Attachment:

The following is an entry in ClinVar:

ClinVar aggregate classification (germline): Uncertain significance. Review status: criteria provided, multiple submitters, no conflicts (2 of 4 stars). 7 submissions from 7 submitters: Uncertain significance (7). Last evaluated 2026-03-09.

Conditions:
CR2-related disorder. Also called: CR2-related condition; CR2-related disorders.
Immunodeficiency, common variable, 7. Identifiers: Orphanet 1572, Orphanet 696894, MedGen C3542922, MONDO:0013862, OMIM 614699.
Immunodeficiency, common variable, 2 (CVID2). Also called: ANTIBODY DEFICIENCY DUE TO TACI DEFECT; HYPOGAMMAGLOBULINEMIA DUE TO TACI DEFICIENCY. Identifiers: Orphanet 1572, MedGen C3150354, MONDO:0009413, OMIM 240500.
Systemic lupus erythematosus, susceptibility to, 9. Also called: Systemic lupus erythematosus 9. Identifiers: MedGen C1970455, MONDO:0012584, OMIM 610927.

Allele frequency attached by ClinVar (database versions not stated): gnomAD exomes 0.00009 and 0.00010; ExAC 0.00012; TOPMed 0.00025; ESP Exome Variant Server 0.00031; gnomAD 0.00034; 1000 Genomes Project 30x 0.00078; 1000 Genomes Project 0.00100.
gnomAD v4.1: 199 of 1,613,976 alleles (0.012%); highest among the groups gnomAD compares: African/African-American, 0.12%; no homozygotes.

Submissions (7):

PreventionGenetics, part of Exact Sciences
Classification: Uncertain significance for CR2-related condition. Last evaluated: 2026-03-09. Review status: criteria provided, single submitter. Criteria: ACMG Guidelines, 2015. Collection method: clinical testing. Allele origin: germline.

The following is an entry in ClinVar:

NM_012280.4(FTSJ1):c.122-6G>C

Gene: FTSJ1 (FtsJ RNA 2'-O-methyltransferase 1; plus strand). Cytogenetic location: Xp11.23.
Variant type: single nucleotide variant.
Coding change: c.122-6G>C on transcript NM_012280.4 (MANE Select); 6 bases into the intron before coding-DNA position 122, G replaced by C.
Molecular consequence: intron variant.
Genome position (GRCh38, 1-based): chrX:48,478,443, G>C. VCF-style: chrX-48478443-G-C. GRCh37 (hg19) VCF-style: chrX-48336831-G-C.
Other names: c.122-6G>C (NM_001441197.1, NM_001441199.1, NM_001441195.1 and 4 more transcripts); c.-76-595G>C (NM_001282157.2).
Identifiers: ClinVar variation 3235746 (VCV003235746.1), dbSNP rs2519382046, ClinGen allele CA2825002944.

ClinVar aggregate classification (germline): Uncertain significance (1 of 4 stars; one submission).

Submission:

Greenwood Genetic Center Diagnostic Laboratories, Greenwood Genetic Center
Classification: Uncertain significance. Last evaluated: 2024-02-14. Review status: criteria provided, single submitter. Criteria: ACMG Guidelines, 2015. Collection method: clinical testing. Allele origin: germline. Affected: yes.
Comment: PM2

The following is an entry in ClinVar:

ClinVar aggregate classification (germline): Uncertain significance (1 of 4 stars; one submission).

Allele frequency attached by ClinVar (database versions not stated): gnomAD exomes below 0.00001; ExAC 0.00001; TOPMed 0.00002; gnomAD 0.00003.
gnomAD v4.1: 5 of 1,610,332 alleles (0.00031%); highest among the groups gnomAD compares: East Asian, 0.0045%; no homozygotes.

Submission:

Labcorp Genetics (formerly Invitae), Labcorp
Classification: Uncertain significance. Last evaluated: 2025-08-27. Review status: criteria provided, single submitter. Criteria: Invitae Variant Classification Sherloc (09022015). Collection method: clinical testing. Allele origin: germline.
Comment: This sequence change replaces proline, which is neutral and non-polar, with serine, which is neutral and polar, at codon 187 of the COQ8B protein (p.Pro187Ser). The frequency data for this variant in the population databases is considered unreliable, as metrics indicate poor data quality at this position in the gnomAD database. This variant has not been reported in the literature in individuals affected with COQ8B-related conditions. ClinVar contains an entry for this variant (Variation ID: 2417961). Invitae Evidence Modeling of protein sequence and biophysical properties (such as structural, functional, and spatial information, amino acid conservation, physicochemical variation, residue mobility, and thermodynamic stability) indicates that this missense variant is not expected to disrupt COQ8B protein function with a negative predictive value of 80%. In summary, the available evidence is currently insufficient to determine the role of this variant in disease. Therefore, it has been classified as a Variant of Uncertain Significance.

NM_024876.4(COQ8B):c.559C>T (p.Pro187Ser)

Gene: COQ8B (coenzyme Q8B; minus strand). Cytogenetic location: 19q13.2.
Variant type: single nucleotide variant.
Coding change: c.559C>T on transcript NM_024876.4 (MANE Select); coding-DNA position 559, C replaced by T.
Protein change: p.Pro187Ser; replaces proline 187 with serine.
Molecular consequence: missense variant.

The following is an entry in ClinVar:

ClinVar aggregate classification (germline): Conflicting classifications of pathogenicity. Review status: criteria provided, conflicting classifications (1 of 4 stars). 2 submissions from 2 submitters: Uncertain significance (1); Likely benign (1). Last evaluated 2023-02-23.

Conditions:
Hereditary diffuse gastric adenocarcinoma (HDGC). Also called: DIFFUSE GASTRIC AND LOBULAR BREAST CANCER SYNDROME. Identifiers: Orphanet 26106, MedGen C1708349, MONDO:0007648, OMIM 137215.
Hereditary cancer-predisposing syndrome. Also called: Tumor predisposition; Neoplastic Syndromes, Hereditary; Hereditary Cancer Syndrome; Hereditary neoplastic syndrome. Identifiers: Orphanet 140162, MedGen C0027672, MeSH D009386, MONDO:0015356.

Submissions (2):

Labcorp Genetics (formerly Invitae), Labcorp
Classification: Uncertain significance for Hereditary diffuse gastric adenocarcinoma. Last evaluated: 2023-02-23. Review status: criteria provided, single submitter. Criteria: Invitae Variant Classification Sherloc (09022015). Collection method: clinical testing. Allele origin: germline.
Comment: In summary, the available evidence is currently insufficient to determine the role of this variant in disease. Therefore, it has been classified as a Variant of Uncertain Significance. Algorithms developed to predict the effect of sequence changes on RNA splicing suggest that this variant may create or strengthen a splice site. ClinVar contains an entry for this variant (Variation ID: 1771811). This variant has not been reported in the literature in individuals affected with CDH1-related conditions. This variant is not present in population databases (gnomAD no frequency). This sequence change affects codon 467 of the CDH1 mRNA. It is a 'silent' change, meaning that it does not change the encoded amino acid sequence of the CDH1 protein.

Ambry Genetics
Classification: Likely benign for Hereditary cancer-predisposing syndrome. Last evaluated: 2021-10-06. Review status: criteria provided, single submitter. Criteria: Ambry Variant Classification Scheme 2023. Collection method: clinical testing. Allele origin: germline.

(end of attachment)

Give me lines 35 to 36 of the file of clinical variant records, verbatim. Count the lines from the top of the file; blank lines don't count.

NM_024876.4(COQ8B):c.559C>T (p.Pro187Ser)

Gene: COQ8B (coenzyme Q8B; minus strand). Cytogenetic location: 19q13.2.